07-01-2022  7:36 am   •   PDX and SEA Weather
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NORTHWEST NEWS

Eugene Woman Attacked With Acid for Third Time Since March

A Eugene, Oregon, woman who had acid thrown on her while walking her dog in March has been the target of two additional acid attacks at her home

Minimum Wage Increase Initiative Qualifies in WA City

An initiative to increase the minimum hourly wage in Tukwila, Washington, by more than has qualified for the November ballot.

Sydney McLaughlin Does It Again, Breaks Own World Record

When asked how she was going to celebrated afterward, McLaughlin joked: “Eating some real food besides vegetables. Like a cheeseburger or something, some pancakes.”

Inslee Seeks Abortion Rights Amendment to State Constitution

Gov. Jay Inslee will push for a state constitutional amendment to protect abortion rights within the state, and laws that make it difficult for other states to investigate whether their own residents have visited Washington for abortion care.

NEWS BRIEFS

State Continues Paying Out Oregon Emergency Rental Assistance Program Applications to Renters and Landlords Across Oregon

More than 60,000 Oregon households facing pandemic hardship receive over 6 million in rental assistance relief ...

KGW and TEGNA Foundation Award $40k in Community Grants to Aid Four Oregon Nonprofit Organizations

Among the grant recipients are Urban Nature Partners PDX, Self Enhancement, Inc (SEI), Portland YouthBuilders (PYB), and p:ear. ...

Hawthorne, Morrison Bridges Will Close to Motorized Vehicles for July 4 Fireworks Show

The bridges will remain open for bicyclists and pedestrians. ...

Increased Emergency Snap Benefits Continue in July

Approximately 422,000 households will receive an estimated million in extra food benefits ...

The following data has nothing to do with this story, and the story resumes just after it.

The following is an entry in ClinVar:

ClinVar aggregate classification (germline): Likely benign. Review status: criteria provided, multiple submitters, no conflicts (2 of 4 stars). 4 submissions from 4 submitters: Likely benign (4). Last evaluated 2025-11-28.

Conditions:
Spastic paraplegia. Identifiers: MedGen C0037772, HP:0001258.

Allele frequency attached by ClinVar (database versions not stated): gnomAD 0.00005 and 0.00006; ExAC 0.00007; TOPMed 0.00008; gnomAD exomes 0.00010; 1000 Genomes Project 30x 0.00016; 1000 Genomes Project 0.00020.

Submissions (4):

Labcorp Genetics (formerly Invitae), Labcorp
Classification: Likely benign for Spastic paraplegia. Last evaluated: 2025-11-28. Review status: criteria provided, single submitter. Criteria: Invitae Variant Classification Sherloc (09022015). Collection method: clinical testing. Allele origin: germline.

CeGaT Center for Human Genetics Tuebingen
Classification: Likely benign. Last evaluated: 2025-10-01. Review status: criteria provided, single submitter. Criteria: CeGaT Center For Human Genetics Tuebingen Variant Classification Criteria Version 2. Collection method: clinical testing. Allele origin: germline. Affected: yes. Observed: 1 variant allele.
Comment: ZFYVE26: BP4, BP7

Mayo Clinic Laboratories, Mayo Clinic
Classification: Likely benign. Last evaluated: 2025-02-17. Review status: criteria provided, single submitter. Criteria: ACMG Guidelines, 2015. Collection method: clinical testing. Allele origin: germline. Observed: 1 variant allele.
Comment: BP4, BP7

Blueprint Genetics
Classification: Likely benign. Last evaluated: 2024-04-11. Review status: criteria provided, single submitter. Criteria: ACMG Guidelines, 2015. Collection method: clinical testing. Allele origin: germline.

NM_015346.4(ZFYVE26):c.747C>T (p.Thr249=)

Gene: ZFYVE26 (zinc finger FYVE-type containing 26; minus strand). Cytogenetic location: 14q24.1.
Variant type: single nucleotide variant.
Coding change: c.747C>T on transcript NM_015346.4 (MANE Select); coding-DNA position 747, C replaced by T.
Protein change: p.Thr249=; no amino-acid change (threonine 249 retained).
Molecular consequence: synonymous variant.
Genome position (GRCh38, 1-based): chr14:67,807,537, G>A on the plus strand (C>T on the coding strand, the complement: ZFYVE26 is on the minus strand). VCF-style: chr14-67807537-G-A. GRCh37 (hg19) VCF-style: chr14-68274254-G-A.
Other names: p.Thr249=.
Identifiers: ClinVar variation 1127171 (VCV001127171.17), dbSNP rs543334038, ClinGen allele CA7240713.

Opacity of Performance: Takahiro Yamamoto Opens at PAM

The Portland Art Museum marks a return to live art inside its galleries with a dance installation by Takahiro Yamamoto, the museum’s...

Puget Sound crabbing starts Friday

SEATTLE (AP) — Puget Sound crabbing kicks off Friday! While some Western Washington crabbing areas, like the South Coast / Pacific Ocean and Columbia River have yearlong crabbing seasons, the season starts July 1 in most Puget Sound areas. In a few areas, the crab season starts on...

Post-Roe, states struggle with conflicting abortion bans

BOISE, Idaho (AP) — In Arizona, Republicans are fighting among themselves over whether a 121-year-old anti-abortion law from the pre-statehood Wild West days, when Arizona was still a frontier mining territory, should be enforced over a 2022 version. In Idaho, meanwhile, it is not...

OPINION

Biden’s Menthol Ban Follows the ‘Racist Law’ Playbook

The ban on menthol threatens to do more harm than good for the Black people these activists purport to want to protect ...

Black Women Will Suffer the Harshest Consequences After the Overturn of Roe

Black women are nearly three times more likely to die during childbirth than white women and are more likely to face maternal health issues. ...

Justice Clarence Thomas and the Conservative Supreme Court Have Fanned the Flames of Racism in America

Former President Donald Trump’s Make America Great Again cry proved an easy between-the-lines moniker, but even that stood as a dog whistle – until now. ...

Portland Will Be Center of the Golf Universe as $25 Million Event Debuts in the Rose City

The last time Oregon hosted a PGA Tour event was the Portland Invitational Open back in 1966. ...

AFRICAN AMERICANS IN THE NEWS

Jackson sworn in, becomes 1st Black woman on Supreme Court

WASHINGTON (AP) — Ketanji Brown Jackson was sworn in to the Supreme Court on Thursday, shattering a glass ceiling as the first Black woman on the nation’s highest court. The 51-year-old Jackson is the court’s 116th justice, and she took the place of the justice she once worked...

New Zealand designates Proud Boys a terrorist organization

WELLINGTON, New Zealand (AP) — New Zealand's government has declared that American far-right groups the Proud Boys and The Base are terrorist organizations. The two groups join 18 others including the Islamic State group that have been given an official terrorist designation, making...

Essence CEO Wanga: Festival is 'never leaving' New Orleans

NEW ORLEANS (AP) — Essence's chief executive officer said she's been asked multiple times whether the Essence Festival of Culture is staying in New Orleans. On Thursday, Caroline Wanga ended any speculation, making the answer to that question very clear. “The Essence Festival of...

ENTERTAINMENT